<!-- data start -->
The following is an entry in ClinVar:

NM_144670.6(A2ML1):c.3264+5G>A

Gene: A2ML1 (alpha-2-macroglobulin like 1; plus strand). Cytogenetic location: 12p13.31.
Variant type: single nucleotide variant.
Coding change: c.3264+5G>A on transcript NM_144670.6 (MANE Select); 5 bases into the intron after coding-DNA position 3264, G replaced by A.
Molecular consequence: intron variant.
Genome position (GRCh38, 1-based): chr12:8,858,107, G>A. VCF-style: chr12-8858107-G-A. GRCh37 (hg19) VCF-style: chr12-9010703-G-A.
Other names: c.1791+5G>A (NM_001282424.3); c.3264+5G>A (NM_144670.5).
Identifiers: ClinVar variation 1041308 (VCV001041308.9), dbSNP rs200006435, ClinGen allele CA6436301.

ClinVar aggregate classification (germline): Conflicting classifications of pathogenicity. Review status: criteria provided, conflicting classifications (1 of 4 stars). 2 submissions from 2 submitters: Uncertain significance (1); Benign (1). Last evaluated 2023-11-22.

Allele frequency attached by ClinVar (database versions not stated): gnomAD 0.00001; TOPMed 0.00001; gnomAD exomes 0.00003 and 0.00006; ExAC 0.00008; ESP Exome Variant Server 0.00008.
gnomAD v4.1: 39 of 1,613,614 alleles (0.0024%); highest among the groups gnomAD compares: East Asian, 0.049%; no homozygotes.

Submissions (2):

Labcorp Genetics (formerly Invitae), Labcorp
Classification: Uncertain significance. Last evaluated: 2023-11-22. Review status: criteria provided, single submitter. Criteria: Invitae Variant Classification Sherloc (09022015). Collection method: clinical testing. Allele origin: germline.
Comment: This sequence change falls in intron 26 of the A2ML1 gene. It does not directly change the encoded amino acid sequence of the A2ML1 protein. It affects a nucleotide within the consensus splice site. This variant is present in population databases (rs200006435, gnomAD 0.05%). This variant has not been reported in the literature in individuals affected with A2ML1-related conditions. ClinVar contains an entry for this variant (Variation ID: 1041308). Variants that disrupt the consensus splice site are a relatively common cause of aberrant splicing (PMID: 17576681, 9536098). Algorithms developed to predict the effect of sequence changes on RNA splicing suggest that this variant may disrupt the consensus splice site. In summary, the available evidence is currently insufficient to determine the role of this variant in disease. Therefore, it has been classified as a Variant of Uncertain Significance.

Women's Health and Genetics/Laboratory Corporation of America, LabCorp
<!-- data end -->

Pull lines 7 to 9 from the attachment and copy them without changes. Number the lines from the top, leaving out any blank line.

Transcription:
Genome position (GRCh38, 1-based): chr12:8,858,107, G>A. VCF-style: chr12-8858107-G-A. GRCh37 (hg19) VCF-style: chr12-9010703-G-A.
Other names: c.1791+5G>A (NM_001282424.3); c.3264+5G>A (NM_144670.5).
Identifiers: ClinVar variation 1041308 (VCV001041308.9), dbSNP rs200006435, ClinGen allele CA6436301.